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Old 05-25-2010, 01:17 AM   #1
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Default Help with my Ginger Beer (non-alcoholic)???

Hello,

I made my first soda from scratch. It was the Chinese Ginger Beer Recipe from the Cresswel Homemade Soda Book.

The recipe was for 1 gallon with
2 ounces of grated ginger root
1 T. fresh lemon juice
1 small squeezed mandarin juice (I added this)
1 cup sugar
3/4 cup honey (I changed this from sugar to honey)
1/4 t. ale yeast

I just put them in the fridge 1 hour ago after fermenting and there seems to be a thick layer (1 inch) of sediment like soda near the bottom (12 oz glass bottles). I'm assuming this is the ginger but I put the ginger in a fine brewers bag. Is this sediment layer normal? Should I shake it up before serving to mix up the sediment?

Also, it is not very strong. It has a ginger bite aftertaste but you don't taste the ginger much at first. Will it get stronger after a few days? Any suggestion for making the ginger taste stronger or giving the overall soda more flavor?

Any other tips would be appreciated. I liked my Rainbow Ginger Beer better but I like the idea of making soda from scratch.

Thanks, Doug

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Old 05-25-2010, 01:22 AM   #2
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Hello,

I made my first soda from scratch. It was the Chinese Ginger Beer Recipe from the Cresswel Homemade Soda Book.

The recipe was for 1 gallon with
2 ounces of grated ginger root
1 T. fresh lemon juice
1 small squeezed mandarin juice (I added this)
1 cup sugar
3/4 cup honey (I changed this from sugar to honey)
1/4 t. ale yeast

I just put them in the fridge 1 hour ago after fermenting and there seems to be a thick layer (1 inch) of sediment like soda near the bottom (12 oz glass bottles). I'm assuming this is the ginger but I put the ginger in a fine brewers bag. Is this sediment layer normal? Should I shake it up before serving to mix up the sediment?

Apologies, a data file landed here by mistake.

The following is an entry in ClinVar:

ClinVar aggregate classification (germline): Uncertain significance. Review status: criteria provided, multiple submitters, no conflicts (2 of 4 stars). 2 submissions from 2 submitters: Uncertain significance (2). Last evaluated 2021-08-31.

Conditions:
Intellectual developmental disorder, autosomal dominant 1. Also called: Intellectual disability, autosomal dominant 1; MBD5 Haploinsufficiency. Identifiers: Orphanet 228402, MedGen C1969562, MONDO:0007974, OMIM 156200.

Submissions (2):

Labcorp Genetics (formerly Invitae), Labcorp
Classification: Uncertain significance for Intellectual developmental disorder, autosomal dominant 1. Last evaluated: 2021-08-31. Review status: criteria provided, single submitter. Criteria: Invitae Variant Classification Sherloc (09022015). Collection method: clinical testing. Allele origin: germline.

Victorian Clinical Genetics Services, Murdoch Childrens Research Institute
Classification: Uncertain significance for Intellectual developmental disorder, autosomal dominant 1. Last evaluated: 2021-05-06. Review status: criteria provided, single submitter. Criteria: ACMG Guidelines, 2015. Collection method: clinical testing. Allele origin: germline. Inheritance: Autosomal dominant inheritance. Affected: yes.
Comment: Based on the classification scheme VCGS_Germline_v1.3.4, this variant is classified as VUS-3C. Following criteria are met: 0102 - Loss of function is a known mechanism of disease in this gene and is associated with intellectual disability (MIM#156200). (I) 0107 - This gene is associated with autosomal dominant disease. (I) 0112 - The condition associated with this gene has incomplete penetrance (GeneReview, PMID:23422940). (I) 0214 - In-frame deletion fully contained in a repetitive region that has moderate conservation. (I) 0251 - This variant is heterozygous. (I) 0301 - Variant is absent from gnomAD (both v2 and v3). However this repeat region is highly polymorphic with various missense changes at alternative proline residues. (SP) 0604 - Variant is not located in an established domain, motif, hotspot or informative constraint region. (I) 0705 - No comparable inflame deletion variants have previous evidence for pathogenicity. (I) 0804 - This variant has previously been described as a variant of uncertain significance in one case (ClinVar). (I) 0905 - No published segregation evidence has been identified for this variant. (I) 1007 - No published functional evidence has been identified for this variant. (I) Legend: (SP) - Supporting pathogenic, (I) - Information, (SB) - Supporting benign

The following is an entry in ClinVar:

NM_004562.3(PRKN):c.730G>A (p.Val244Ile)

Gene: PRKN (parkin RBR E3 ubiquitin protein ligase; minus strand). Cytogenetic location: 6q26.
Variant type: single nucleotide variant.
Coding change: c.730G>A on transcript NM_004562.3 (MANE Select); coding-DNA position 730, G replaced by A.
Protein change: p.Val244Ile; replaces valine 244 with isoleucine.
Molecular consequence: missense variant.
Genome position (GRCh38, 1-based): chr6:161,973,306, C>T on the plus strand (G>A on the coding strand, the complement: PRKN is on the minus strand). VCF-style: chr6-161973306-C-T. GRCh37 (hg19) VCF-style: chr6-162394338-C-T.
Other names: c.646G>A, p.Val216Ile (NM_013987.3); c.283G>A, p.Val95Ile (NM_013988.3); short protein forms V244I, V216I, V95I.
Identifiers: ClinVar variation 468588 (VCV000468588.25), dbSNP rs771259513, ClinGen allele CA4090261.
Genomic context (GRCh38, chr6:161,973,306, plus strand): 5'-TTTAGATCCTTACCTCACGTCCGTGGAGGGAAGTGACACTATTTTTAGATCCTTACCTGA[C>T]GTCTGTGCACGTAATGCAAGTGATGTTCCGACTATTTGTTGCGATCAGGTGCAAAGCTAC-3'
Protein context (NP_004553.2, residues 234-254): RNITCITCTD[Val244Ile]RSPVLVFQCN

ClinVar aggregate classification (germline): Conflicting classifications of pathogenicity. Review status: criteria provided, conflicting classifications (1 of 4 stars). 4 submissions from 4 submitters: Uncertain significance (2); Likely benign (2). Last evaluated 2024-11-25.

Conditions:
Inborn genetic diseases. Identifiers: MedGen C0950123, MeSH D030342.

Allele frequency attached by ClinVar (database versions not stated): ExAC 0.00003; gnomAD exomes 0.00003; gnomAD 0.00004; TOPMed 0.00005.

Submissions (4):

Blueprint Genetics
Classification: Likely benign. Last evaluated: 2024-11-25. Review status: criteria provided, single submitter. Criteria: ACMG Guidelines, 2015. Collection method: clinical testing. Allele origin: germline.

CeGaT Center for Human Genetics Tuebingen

Also, it is not very strong. It has a ginger bite aftertaste but you don't taste the ginger much at first. Will it get stronger after a few days? Any suggestion for making the ginger taste stronger or giving the overall soda more flavor?

Any other tips would be appreciated. I liked my Rainbow Ginger Beer better but I like the idea of making soda from scratch.

Thanks, Doug
I assume you put it in the fridge after 24-48 hours at room temperature? It's already carbonated?

I tell you that I've had some issues with ginger ale myself. LOTS of sediment. What I started doing was making the soda (except for yeast), and then letting it sit a few days, then straining and adding the yeast. It helps a lot. I think the pulp from the citrus and the fiberous ginger are to blame. I make it in pitchers, then put it into bottles after a day or two, and pour through a strainer (and pour gently so the crud stays on the bottom).

You can use more ginger next time. That's what I've found is the best- just make it again with more ginger until you get the "bite" you want. It generally doesn't get stronger in the fridge.
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Old 05-25-2010, 02:34 AM   #3
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YooperBrew or anyone else,

Thank you for the quick and detailed response. A couple of follow-up questions...

1. Do you refrigerate your ginger ale when its sitting for a few days?

2. When you strain after a few days, is this your first straining or do you strain it before you let it sit?

3. Do you find you get more flavor by adding the grated ginger into the water and then straining versus putting it in a brew bag? Does the brew bag limit flavor?

4. How do you strain to prevent sediment.....do you use cheesecloth or just a fine metel strainer?

5. Since my ginger ale is not strong enough, would you poor it into a glass and stir up the sediment to increase flavor or is the sediment unlikely to have a lot of flavor?

Thanks again, Doug

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Old 05-25-2010, 04:00 AM   #4
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YooperBrew or anyone else,

Thank you for the quick and detailed response. A couple of follow-up questions...

1. Do you refrigerate your ginger ale when its sitting for a few days?

2. When you strain after a few days, is this your first straining or do you strain it before you let it sit?

3. Do you find you get more flavor by adding the grated ginger into the water and then straining versus putting it in a brew bag? Does the brew bag limit flavor?

4. How do you strain to prevent sediment.....do you use cheesecloth or just a fine metel strainer?